Reuse: repickle by Anjuli

Posted on 07-15-09 · Tags: , , , , ,

Reuse: Repickle
Pickles reached new heights of popularity in New York in the last ten years. Recently, though, I’ve been in a terrible pickle of my own over the cost of my favorite local ferments. $8-12 for a jar of Rick’s Picks or McClure’s (technically a Detroit native) is obscene. While the idea of supporting local LES establishments was novel the first couple times, and most certainly delicious, these “hand-packed” gourmet varieties have gotten outside of my condiment budget (and out of control). Barrels of Guss‘ have cropped up everywhere in the LES from Spitzer’s Corner all the way to Whole Foods. Although they are cheaper, I can’t stomach their yellowy complexions and bloated, rubbery skin without the slightest impression of crunch. Travesty.

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The sandwich that wasn’t a hit but now is the “new” by Anjuli

Posted on 04-28-09 · Tags: , , , , , ,

Chicken Banh Mi

Sandwiches are curious foods. While leavened bread has been eaten with food since 4000 BCE, the sandwich wasn’t conceived until the 18th century. Its predecessor was presumably a fresher open-faced version of the English trenchers, where slices of meat and butter were placed atop stale bread “plates.” The story goes that John Montagu, 4th Earl of Sandwich, England conceived of the food as a convenient way to eat without skipping a hand at cards (Hawaii was also originally named The Sandwich Islands after the Earl).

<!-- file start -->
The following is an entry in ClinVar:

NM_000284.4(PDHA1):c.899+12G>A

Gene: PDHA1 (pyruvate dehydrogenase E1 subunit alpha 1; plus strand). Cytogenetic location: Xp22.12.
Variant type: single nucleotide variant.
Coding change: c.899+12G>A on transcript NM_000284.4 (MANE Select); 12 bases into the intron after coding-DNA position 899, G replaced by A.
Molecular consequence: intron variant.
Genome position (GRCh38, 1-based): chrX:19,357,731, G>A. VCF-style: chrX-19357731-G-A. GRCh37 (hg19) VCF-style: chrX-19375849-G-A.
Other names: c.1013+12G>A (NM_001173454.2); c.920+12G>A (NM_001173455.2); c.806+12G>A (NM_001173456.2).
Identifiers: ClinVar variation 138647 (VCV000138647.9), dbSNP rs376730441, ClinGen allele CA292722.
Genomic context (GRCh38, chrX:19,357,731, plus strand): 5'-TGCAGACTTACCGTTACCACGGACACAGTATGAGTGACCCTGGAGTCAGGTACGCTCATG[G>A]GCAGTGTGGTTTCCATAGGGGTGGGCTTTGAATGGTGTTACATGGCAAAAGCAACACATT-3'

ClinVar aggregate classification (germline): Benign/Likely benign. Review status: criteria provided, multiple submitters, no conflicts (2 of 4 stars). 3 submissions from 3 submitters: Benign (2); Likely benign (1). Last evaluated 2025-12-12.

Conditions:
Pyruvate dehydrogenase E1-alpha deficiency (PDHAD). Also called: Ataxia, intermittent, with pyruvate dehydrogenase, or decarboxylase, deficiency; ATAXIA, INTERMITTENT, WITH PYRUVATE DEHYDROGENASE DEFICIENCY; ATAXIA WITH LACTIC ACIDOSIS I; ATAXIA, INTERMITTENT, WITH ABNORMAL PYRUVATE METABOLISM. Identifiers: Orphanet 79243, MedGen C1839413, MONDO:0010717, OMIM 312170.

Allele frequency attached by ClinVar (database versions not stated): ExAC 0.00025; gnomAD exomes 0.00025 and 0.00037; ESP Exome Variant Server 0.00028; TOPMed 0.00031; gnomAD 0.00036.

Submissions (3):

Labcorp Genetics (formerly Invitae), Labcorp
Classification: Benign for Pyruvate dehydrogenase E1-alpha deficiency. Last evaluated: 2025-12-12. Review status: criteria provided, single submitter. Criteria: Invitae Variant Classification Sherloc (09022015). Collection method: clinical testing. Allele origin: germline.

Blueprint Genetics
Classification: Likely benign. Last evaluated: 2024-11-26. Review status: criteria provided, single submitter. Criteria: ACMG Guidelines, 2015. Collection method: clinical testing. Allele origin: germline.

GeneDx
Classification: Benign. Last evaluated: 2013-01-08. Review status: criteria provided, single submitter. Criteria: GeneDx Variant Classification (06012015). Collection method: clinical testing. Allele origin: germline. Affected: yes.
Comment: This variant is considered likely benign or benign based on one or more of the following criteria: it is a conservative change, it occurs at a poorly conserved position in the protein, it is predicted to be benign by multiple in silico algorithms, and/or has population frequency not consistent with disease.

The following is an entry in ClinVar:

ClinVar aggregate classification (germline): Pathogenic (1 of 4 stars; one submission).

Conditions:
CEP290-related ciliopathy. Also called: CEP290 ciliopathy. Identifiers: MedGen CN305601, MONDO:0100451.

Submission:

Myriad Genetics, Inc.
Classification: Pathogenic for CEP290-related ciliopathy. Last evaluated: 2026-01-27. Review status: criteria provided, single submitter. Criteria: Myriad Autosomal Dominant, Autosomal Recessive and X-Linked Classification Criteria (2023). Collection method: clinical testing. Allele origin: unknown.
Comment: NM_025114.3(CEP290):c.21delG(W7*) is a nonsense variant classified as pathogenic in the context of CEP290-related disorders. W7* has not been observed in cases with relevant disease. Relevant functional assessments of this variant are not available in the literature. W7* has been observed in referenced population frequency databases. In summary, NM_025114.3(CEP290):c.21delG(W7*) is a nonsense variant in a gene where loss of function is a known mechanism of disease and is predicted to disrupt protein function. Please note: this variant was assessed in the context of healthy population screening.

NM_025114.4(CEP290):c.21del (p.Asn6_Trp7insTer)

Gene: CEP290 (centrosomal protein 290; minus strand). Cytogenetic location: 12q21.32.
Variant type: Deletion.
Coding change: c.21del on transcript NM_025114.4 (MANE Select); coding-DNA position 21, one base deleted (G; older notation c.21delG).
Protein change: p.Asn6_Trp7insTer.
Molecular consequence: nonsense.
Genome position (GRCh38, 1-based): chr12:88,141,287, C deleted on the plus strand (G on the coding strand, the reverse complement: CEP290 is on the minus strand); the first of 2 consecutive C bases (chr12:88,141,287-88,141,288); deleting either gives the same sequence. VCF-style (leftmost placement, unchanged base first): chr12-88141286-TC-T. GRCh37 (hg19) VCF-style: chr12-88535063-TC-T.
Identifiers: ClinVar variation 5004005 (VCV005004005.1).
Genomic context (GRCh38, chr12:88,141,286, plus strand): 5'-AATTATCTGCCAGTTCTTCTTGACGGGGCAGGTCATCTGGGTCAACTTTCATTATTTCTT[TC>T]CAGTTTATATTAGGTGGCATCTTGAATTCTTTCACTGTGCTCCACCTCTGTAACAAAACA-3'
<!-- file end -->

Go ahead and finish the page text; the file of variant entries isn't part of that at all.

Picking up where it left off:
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Props for Brooklyn’s food artisans by Anjuli

Posted on 02-25-09 · Tags: , , ,

You know it’s, err, finally happening when The New York Times reports on a trend. Uses of “Blipster” and “locavore” come to mind, but let’s not go there. Other than dubbing the recent artisan foods and specialty shops opening in Brooklyn a “movement,” and selecting those owners that aesthetically mesh with the existing Brooklyn “hipster” vibe, Oliver Schwaner-Albright’s article is worth the read (inspiring, even). He gives some well-earned props to Brooklyn Flea, the Mast Brothers Chocolate, McClure’s, Fine & Raw, and Marlow & Sons. I posted on the Flea back in November after a trip out to see Bob McClure, Michael and Rick Mast, and Daniel Sklarr. The return to real artisan trade, keen attention to detail, and community support in Brooklyn is definitely inspiring and can’t help but be reminiscent of the Berkeley food revival in the 70s and 80s. But small, local movements like these need something bigger (i.e. Alice Waters) to make any sort of national impact or even be dubbed a movement. What’s next, Brooklyn?

In the meantime, I need a job. Let’s revive the traditional apprenticeship, shall we?

Also, check out the comments from readers in the Diner’s Journal Blog.

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